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In general, the form or medium or location in which you keep your writing has nothing to do with your copyright. Whether you write documents with a pencil and keep them in a drawer or save them electronically on your personal computer or on the Internet or chisel them into stone tablets and hide them in a cave, your copyright rights are the same. If you ...


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Google Drive's terms state: “You retain ownership of any intellectual property rights that you hold in that content. In short, what belongs to you stays yours.” https://support.google.com/docs/answer/2733115


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Any writing that you make available to the general public (whether anyone reads it or not) is published. That will prevent you from selling various "first" rights, which is what publishers typically want. If you haven't made it public, don't worry about it. Google Drive is just storage. As for the notes... You own the copyright to those, too, but those are ...


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Legally, in the US that page is unnecessary. Since April 1 1989 the copyright notice has become obsolete in the US and you no longer need to register your copyright. You automatically own the copyright in your work upon creation. Today, the sole purpose of the copyright notice is to tell anyone interested in using your content who they need to contact to ...


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Are you asking simply about the copyright statement, or about all that stuff that gets put on the copyright page? If you're just worried about the copyright statement: Put "Copyright 2015 by Fred Smith", filling in whatever the year is that you first publish your book, and your name. It is a very good idea to register your copyright. As you said you are ...


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First: I am not a lawyer. Purchase a copy of the indispensable The Copyright Handbook. It is very readable and very informative. On my copyright information pages, I include four kinds of information: Publication info Copyright notices Warning statement Fiction disclaimer Publication Info I list these items, which identify the publication and ...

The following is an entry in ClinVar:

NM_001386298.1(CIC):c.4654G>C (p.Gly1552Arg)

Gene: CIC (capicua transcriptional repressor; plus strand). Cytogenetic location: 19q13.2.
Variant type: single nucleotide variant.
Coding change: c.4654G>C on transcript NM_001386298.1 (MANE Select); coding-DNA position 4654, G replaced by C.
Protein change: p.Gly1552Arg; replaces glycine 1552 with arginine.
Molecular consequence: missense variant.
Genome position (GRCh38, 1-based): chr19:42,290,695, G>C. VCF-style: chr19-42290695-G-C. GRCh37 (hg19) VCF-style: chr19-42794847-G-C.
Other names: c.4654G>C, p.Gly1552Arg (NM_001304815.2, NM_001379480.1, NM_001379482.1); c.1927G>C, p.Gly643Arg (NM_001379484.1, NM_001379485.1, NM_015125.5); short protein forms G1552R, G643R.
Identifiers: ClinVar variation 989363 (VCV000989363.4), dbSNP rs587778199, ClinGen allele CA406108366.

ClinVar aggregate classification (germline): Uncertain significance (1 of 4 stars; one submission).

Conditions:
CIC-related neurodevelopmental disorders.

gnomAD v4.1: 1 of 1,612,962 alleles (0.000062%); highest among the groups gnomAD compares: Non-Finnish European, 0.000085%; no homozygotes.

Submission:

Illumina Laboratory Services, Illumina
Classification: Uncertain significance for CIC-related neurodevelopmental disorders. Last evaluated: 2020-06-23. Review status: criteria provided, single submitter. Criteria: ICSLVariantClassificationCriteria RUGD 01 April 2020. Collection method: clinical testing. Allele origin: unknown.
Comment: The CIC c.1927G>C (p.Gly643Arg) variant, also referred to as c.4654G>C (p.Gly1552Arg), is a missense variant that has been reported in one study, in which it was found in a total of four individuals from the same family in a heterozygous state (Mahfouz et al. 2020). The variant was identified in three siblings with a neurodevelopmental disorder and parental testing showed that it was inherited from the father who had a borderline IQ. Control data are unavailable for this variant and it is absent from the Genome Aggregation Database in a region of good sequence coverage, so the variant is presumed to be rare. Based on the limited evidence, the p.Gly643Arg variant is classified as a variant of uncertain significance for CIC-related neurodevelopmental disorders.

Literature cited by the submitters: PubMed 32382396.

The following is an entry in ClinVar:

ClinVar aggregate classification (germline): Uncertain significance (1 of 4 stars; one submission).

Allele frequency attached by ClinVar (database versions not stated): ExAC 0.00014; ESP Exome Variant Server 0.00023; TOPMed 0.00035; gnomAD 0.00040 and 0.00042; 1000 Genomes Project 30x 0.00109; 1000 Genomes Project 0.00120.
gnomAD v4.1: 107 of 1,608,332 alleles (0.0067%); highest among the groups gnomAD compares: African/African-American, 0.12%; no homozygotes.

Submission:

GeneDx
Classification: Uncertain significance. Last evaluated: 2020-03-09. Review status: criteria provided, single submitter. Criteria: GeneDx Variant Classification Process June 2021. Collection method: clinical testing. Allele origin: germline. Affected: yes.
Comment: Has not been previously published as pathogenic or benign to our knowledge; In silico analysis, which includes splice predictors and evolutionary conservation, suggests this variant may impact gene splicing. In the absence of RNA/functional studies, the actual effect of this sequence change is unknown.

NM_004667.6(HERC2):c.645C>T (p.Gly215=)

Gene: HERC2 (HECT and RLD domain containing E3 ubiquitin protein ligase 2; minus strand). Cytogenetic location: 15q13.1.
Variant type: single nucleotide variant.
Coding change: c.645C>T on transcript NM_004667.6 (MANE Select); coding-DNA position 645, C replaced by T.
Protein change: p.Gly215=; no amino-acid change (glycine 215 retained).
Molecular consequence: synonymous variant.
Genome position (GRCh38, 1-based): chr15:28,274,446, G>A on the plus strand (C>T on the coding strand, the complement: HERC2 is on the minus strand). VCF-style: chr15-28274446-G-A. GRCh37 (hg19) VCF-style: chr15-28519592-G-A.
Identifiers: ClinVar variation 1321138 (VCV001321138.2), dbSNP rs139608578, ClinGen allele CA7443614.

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If you're self-publishing and not doing it through a company, use your real name: "Copyright (C) 2015 John Doe". Under the Berne Convention (which applies in most countries), you own the copyright from the moment of creation until you assign it away. You have no need to assign it away, so you don't need a company there. You could set up a ...


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For something to be "defamatory," it has to be 1) certifiably "untrue" and 2) "highly offensive" to a reasonable person. What you said is more of an opinion than a factual statement, you are entitled to your opinion and said nothing that was certifiably untrue. Moreover, what you said would not be "highly offensive" to a reasonable person.


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There is no problem in using public places in your books, including the Moscow Metro. In fact the Moscow Metro is already the setting of the Metro-series of novels by russian author Dmitry Glukhovsky. No problem here.


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The Moscow Metro is public transport so fair game to use in a story. For any unfounded negative remarks, in case you are worried about consequences your can use a disclaimer thought that generally only is done for real live persons (that may take actions otherwise).


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Yes. No.        


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Can you ask someone at the advertising company you worked for? Surely they know who owns the copyrights, and can give you their contact information. You do not want to get sued by a big company, so you'd better check up to make sure. Anything produced in your lifetime is still under copyright unless it was formally released into the public domain, which ...



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